New owners needed a new, legal "power operator". "Bandits" cease to organize a new regional economy. At this stage, “force services” to the regional business and not only to the business are already provided by a completely legal and absolutely legitimate regional authority. And even though most of the interactions with the authorities in the region were based on informal principles, the principles themselves were generally understood and effective. When it is said today that one or another regional politician or businessman “was connected with a crime,” it is worth understanding that informal interactions were universal at that time. That is, this means that this person WAS just doing something.



Without going into the controversy about the structure of the "economy of the roofs" or "the economy of the regional barons" of the second half of the 90-s, we note only that it was a farm that led the region, which was firmly tied to regional interests. For the first time, after a long Soviet period, major regional policy and economic leaders lived in the region, unable to leave it for any long time. Not burdened with tough laws, “accounting” and similar bureaucratic notions, they were tied to the region by a complex system of informal contracts (with government, customs, partners and employees), which only made their business profitable. It was necessary to negotiate "on the spot". This moment was noted by almost all the respondent entrepreneurs in a series of interviews collected by the author in 1998-99 in the course of working on the project “Changing the behavior of the economically active population in a crisis”.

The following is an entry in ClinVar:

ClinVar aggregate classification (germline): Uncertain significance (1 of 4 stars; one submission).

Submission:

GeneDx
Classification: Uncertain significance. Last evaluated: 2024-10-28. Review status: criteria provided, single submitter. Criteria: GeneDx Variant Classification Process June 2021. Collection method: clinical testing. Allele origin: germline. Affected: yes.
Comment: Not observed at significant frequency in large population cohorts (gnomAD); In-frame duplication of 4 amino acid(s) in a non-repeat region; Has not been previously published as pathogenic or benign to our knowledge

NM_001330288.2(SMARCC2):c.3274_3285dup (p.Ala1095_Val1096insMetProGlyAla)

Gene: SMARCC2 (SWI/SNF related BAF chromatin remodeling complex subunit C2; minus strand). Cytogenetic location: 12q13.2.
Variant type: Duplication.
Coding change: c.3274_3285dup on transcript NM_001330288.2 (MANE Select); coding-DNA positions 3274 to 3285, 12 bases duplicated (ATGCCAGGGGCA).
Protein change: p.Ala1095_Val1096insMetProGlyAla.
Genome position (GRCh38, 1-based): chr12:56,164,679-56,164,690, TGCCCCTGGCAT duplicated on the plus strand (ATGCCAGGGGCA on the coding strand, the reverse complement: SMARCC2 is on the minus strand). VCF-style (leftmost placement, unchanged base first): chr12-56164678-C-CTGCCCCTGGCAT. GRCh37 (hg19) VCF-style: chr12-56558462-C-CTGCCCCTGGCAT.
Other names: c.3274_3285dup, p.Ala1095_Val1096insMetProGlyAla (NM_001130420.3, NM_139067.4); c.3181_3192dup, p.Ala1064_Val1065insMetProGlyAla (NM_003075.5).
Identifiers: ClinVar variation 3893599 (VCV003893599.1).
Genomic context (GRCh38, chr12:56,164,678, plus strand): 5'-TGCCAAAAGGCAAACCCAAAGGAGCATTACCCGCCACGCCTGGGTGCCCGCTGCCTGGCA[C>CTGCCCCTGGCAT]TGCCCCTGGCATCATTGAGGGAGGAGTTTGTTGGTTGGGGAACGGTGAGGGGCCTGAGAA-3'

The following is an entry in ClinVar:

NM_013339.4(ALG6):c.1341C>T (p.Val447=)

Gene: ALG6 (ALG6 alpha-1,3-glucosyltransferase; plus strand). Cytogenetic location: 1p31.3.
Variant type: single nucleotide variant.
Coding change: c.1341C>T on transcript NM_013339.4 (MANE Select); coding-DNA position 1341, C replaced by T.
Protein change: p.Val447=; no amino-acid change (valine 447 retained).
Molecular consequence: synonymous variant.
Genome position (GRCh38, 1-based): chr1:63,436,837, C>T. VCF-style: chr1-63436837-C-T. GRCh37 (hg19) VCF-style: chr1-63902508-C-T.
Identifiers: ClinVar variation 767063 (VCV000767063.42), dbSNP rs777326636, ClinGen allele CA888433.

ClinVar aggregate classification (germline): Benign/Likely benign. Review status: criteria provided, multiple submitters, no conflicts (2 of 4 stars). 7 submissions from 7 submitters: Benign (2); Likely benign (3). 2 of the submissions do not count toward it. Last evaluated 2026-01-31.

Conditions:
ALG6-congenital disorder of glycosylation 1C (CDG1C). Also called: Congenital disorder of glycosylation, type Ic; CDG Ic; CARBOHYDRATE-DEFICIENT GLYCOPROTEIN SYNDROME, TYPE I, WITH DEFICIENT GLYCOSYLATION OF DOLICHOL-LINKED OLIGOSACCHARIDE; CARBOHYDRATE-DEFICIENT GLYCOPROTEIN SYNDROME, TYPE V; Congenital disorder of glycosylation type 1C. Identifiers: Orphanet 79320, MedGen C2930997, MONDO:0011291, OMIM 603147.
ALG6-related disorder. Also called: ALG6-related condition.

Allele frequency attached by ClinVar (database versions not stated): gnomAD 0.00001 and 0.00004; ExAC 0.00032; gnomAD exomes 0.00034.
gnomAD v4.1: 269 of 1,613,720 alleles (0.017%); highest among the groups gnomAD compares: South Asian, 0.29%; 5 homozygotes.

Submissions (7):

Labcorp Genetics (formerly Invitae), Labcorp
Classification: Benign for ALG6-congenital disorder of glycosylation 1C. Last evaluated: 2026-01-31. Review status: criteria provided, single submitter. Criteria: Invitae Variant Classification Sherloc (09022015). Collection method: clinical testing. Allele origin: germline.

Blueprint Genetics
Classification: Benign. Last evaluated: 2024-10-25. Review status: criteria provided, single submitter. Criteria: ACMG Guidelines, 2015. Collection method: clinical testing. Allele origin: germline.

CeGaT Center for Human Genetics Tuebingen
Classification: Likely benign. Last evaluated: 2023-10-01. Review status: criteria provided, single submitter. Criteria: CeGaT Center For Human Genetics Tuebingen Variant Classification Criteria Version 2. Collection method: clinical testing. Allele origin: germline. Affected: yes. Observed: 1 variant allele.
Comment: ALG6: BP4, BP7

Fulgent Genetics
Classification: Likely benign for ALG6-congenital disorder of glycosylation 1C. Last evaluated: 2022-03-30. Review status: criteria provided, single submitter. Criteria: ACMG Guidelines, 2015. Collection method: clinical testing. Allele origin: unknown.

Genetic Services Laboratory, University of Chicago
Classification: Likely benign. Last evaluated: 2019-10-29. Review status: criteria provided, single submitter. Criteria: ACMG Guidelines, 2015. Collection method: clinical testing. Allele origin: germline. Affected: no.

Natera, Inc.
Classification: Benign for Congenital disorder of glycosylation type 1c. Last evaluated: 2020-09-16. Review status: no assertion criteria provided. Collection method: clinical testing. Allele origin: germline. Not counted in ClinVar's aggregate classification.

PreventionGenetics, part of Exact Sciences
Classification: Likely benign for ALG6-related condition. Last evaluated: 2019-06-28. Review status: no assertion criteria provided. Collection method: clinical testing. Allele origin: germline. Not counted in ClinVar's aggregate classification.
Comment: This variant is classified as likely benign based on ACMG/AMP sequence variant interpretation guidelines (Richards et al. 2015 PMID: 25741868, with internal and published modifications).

But, living in the region, successful entrepreneurs and politicians were forced to invest in the development of social infrastructure. They built their houses and roads to them, initiated the creation of the hospitality and entertainment industry. Just in order to be able to receive quality medical care, to teach their own children and grandchildren, they had to invest in education and health care. Gradually, by the end of the final decade of the twentieth century, the cities of the region acquire the features of cities, not villages of factories, and regional capitals have the necessary gloss. An economic system is being formed, at the center of which are local interests. Was it modern and effective? Not. She was just regional, fed the region and its inhabitants.

Reduced rate of outflow of the population. If in the first post-Soviet years almost a million people left, then at the turn of the century the annual outflow is already measured in hundreds and thousands. After all, there is work here. If in the middle of 90, according to the mass polls conducted by the Far Eastern Institute of Social and Political Studies with the participation of the author, the willingness to leave marked up to 70% of respondents, by the end of 90 and at the beginning of the “zero” years this indicator decreased to 12-15 %

It seemed that the region "threw off" the excess population, adapted the rest. And, finally, slowly, quickly, such things happen only in fairy tales and government programs, moving from survival to development. But it only seemed. By the middle of the “zero” years, the regional situation changed again. As the desire of the population to look for more hospitable places to stay. But about this my The following essay.